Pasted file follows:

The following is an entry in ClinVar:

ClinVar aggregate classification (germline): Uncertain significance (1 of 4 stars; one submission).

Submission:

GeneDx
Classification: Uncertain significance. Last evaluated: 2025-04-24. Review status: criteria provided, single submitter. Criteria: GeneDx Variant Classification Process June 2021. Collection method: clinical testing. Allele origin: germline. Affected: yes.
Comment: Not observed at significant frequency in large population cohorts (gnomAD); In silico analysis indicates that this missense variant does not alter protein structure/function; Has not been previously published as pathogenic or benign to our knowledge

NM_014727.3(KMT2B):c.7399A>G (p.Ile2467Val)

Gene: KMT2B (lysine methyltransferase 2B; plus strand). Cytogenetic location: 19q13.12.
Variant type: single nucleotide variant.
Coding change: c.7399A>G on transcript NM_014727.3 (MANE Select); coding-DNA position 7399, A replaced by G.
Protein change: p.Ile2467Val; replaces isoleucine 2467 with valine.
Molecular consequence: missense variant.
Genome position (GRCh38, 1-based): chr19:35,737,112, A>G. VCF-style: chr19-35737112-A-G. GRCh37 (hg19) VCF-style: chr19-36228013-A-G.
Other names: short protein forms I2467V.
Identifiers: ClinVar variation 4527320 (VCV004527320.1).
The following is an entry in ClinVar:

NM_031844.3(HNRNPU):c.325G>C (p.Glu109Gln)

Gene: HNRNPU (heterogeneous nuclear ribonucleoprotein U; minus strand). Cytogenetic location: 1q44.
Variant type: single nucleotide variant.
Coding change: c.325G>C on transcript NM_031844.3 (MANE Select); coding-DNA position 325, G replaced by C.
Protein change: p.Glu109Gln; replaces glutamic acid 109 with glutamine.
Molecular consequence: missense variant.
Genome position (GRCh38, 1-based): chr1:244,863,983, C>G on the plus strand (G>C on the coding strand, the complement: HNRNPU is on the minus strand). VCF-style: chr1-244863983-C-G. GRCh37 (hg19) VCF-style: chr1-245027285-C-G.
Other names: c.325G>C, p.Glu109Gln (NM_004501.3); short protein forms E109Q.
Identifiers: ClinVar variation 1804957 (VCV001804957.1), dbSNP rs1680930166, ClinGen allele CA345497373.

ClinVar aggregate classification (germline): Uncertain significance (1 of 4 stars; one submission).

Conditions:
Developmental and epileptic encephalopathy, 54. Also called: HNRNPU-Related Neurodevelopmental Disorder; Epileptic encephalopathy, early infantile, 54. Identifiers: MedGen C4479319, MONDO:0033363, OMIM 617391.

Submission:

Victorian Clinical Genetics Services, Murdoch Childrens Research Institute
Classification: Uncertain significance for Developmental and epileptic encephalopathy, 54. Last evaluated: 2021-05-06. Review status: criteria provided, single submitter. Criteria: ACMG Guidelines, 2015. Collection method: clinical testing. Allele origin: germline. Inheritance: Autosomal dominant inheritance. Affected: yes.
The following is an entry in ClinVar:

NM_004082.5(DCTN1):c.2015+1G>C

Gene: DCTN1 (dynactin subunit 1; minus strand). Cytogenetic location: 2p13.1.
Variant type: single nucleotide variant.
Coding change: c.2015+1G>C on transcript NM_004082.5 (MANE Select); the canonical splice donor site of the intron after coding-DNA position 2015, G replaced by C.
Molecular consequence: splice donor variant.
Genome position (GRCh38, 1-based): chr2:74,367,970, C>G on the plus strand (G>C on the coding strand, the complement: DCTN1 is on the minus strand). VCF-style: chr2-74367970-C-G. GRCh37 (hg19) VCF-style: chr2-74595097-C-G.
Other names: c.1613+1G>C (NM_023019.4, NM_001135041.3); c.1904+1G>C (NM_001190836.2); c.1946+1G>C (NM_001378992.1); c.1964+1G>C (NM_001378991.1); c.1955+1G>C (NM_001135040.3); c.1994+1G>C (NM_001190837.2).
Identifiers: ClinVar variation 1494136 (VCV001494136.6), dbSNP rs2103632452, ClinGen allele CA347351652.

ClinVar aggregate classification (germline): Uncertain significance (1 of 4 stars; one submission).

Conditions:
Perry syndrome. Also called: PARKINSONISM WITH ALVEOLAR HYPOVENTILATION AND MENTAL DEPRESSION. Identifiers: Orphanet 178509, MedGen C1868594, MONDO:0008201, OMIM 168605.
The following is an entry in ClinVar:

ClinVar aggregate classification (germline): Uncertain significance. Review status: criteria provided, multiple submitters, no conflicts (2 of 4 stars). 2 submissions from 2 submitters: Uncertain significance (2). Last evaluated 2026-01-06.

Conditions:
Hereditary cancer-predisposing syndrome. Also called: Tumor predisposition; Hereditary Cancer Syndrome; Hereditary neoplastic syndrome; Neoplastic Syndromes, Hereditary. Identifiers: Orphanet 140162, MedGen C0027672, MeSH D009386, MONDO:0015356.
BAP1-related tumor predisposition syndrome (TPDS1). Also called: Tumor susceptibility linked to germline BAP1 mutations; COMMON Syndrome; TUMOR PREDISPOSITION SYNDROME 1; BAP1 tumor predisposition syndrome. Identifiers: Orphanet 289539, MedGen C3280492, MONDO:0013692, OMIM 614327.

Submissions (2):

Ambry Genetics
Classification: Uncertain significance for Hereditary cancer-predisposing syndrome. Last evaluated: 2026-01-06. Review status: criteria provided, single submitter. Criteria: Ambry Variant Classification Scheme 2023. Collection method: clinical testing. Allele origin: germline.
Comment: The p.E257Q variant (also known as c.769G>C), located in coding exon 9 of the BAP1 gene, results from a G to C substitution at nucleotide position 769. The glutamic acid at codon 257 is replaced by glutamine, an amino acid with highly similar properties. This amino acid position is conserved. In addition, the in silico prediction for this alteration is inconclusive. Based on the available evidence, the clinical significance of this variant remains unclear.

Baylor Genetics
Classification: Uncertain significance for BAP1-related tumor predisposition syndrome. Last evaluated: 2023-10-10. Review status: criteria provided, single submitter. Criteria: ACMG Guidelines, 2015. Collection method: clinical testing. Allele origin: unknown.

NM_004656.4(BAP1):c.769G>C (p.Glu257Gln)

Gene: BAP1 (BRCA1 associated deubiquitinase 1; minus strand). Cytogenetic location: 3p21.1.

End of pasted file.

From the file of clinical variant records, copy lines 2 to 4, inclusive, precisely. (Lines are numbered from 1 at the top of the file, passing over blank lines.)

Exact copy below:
ClinVar aggregate classification (germline): Uncertain significance (1 of 4 stars; one submission).

Submission:

GeneDx